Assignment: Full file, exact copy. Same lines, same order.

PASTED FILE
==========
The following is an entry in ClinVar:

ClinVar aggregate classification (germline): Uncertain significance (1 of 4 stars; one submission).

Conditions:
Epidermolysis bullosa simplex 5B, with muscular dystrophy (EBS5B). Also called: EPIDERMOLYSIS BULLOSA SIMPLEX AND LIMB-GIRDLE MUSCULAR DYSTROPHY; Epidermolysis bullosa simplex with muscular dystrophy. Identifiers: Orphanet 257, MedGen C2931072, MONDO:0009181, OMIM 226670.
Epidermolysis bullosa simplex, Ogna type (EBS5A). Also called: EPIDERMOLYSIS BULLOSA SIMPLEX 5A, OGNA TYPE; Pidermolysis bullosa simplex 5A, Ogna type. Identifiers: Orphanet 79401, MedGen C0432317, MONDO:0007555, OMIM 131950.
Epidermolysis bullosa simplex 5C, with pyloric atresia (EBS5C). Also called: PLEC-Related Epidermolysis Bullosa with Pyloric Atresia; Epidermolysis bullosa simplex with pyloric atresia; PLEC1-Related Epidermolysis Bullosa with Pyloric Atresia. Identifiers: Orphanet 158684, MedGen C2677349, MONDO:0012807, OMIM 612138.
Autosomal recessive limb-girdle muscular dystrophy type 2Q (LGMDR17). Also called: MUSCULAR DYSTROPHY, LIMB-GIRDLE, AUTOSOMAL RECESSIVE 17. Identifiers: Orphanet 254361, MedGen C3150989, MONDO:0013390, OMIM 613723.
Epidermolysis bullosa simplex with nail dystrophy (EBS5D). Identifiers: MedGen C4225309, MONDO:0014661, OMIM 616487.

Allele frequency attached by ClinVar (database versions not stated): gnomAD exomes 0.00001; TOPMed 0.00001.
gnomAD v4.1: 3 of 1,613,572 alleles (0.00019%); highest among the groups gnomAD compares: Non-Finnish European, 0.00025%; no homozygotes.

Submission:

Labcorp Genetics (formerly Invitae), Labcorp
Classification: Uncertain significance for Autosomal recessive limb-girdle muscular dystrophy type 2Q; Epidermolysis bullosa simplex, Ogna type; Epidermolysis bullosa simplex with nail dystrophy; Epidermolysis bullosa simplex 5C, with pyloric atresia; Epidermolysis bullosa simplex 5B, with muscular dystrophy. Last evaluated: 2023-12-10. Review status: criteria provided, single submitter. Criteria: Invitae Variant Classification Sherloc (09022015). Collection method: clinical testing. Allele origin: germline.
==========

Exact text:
The following is an entry in ClinVar:

ClinVar aggregate classification (germline): Uncertain significance (1 of 4 stars; one submission).

Conditions:
Epidermolysis bullosa simplex 5B, with muscular dystrophy (EBS5B). Also called: EPIDERMOLYSIS BULLOSA SIMPLEX AND LIMB-GIRDLE MUSCULAR DYSTROPHY; Epidermolysis bullosa simplex with muscular dystrophy. Identifiers: Orphanet 257, MedGen C2931072, MONDO:0009181, OMIM 226670.
Epidermolysis bullosa simplex, Ogna type (EBS5A). Also called: EPIDERMOLYSIS BULLOSA SIMPLEX 5A, OGNA TYPE; Pidermolysis bullosa simplex 5A, Ogna type. Identifiers: Orphanet 79401, MedGen C0432317, MONDO:0007555, OMIM 131950.
Epidermolysis bullosa simplex 5C, with pyloric atresia (EBS5C). Also called: PLEC-Related Epidermolysis Bullosa with Pyloric Atresia; Epidermolysis bullosa simplex with pyloric atresia; PLEC1-Related Epidermolysis Bullosa with Pyloric Atresia. Identifiers: Orphanet 158684, MedGen C2677349, MONDO:0012807, OMIM 612138.
Autosomal recessive limb-girdle muscular dystrophy type 2Q (LGMDR17). Also called: MUSCULAR DYSTROPHY, LIMB-GIRDLE, AUTOSOMAL RECESSIVE 17. Identifiers: Orphanet 254361, MedGen C3150989, MONDO:0013390, OMIM 613723.
Epidermolysis bullosa simplex with nail dystrophy (EBS5D). Identifiers: MedGen C4225309, MONDO:0014661, OMIM 616487.

Allele frequency attached by ClinVar (database versions not stated): gnomAD exomes 0.00001; TOPMed 0.00001.
gnomAD v4.1: 3 of 1,613,572 alleles (0.00019%); highest among the groups gnomAD compares: Non-Finnish European, 0.00025%; no homozygotes.

Submission:

Labcorp Genetics (formerly Invitae), Labcorp
Classification: Uncertain significance for Autosomal recessive limb-girdle muscular dystrophy type 2Q; Epidermolysis bullosa simplex, Ogna type; Epidermolysis bullosa simplex with nail dystrophy; Epidermolysis bullosa simplex 5C, with pyloric atresia; Epidermolysis bullosa simplex 5B, with muscular dystrophy. Last evaluated: 2023-12-10. Review status: criteria provided, single submitter. Criteria: Invitae Variant Classification Sherloc (09022015). Collection method: clinical testing. Allele origin: germline.